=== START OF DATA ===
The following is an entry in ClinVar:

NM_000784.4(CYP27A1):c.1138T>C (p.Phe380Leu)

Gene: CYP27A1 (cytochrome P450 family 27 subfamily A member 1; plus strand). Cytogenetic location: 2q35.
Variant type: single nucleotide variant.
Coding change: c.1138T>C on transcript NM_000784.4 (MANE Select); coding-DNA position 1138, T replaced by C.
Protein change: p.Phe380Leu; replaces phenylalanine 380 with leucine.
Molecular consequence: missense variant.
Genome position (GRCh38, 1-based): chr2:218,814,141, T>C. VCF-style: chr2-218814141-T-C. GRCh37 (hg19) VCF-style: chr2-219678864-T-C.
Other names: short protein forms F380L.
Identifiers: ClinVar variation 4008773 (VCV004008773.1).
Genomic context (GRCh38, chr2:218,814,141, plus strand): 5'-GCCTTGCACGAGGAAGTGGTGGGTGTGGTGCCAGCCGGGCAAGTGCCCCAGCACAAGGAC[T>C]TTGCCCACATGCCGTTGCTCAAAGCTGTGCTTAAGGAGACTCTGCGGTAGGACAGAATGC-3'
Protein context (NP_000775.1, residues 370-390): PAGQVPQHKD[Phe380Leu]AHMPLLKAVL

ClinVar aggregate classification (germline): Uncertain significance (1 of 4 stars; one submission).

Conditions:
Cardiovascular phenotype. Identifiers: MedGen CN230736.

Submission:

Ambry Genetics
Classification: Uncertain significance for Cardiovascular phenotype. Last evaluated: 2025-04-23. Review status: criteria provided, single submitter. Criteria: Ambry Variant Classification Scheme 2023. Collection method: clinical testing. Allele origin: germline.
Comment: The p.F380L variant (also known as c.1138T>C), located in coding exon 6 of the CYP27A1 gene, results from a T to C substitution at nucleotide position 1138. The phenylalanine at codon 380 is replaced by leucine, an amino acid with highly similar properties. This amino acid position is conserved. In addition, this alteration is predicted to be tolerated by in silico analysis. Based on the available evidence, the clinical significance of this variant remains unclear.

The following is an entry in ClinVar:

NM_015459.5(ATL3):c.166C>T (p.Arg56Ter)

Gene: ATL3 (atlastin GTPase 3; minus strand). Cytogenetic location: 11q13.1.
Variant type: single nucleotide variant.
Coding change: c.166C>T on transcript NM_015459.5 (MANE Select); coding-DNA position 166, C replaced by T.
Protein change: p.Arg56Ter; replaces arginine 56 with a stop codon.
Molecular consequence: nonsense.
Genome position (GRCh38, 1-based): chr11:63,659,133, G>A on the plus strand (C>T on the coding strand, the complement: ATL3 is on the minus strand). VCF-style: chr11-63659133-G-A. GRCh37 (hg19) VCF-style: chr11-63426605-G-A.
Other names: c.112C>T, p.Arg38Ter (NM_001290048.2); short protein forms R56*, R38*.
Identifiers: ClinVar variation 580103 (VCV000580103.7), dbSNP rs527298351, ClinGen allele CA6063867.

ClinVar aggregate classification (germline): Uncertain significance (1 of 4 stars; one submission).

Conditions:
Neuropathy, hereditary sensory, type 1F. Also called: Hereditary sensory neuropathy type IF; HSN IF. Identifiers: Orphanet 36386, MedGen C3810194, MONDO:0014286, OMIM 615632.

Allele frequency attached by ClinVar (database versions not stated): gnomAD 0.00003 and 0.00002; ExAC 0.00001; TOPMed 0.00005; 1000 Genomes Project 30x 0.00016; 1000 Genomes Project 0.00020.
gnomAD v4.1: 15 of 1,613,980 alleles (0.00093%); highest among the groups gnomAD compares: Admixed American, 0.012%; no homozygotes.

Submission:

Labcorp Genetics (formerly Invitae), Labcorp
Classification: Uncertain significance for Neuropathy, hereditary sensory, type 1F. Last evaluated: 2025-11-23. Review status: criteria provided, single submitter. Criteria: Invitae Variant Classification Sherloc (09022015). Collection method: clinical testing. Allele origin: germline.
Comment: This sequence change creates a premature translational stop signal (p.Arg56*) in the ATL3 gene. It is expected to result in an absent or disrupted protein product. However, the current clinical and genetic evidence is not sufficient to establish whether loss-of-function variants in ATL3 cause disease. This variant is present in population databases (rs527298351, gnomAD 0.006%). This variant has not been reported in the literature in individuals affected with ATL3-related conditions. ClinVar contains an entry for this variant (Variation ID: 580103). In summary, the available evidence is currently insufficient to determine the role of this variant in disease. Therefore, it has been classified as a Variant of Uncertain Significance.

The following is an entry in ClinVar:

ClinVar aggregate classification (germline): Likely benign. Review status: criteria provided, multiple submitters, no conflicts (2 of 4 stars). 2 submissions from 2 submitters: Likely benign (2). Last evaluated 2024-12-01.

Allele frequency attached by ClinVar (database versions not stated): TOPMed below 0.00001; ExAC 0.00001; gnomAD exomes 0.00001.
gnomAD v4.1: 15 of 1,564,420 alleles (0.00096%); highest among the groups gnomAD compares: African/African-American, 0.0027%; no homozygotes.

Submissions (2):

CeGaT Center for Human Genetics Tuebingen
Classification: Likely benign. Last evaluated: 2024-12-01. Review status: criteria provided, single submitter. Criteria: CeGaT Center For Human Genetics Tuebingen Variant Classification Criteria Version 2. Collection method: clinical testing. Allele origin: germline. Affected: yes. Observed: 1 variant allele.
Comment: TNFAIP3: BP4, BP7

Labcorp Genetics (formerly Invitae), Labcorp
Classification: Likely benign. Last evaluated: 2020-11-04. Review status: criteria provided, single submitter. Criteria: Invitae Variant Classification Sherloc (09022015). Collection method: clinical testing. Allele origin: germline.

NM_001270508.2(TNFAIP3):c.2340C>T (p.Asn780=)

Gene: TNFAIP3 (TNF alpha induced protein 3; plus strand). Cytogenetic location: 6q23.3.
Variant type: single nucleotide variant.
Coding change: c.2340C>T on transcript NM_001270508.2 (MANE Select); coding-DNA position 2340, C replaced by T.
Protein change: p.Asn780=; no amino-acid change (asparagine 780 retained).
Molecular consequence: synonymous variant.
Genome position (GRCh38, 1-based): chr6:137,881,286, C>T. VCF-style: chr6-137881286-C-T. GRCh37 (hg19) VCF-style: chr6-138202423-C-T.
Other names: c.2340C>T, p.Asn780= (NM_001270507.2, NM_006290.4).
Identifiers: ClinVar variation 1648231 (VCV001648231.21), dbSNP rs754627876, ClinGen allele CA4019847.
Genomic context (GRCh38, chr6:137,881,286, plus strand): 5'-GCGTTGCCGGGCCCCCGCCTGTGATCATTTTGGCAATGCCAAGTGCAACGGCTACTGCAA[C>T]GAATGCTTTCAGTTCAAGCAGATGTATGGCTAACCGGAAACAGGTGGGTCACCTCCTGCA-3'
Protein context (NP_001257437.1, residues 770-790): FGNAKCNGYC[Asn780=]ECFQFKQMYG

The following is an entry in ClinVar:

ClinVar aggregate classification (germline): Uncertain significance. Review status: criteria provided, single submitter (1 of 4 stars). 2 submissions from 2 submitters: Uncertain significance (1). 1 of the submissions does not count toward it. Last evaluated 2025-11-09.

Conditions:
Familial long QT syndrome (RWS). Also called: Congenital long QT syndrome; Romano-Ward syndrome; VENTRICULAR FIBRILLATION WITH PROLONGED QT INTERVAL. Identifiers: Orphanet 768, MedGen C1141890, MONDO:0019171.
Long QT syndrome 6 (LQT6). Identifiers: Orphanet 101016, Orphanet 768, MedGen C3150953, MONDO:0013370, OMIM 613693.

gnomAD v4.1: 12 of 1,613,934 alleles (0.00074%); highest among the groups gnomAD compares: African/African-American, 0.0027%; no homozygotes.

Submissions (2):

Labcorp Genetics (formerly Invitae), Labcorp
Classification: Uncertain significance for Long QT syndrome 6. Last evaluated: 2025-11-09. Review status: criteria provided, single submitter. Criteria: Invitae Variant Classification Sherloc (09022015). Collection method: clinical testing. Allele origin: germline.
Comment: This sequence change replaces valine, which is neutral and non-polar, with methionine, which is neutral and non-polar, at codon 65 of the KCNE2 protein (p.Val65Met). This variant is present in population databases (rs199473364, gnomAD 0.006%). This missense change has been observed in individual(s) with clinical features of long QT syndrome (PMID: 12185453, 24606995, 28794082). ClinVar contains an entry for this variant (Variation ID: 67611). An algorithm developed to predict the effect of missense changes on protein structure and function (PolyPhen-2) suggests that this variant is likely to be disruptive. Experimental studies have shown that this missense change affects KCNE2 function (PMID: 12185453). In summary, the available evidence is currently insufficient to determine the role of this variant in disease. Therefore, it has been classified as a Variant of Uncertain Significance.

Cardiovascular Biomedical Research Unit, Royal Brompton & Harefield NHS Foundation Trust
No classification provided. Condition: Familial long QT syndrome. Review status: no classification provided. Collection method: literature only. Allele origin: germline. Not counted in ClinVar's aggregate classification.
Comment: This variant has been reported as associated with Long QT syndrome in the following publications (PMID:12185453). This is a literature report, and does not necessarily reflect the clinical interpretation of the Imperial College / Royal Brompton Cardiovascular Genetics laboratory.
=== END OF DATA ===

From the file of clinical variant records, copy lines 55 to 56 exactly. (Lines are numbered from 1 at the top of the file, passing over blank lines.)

Genome position (GRCh38, 1-based): chr6:137,881,286, C>T. VCF-style: chr6-137881286-C-T. GRCh37 (hg19) VCF-style: chr6-138202423-C-T.
Other names: c.2340C>T, p.Asn780= (NM_001270507.2, NM_006290.4).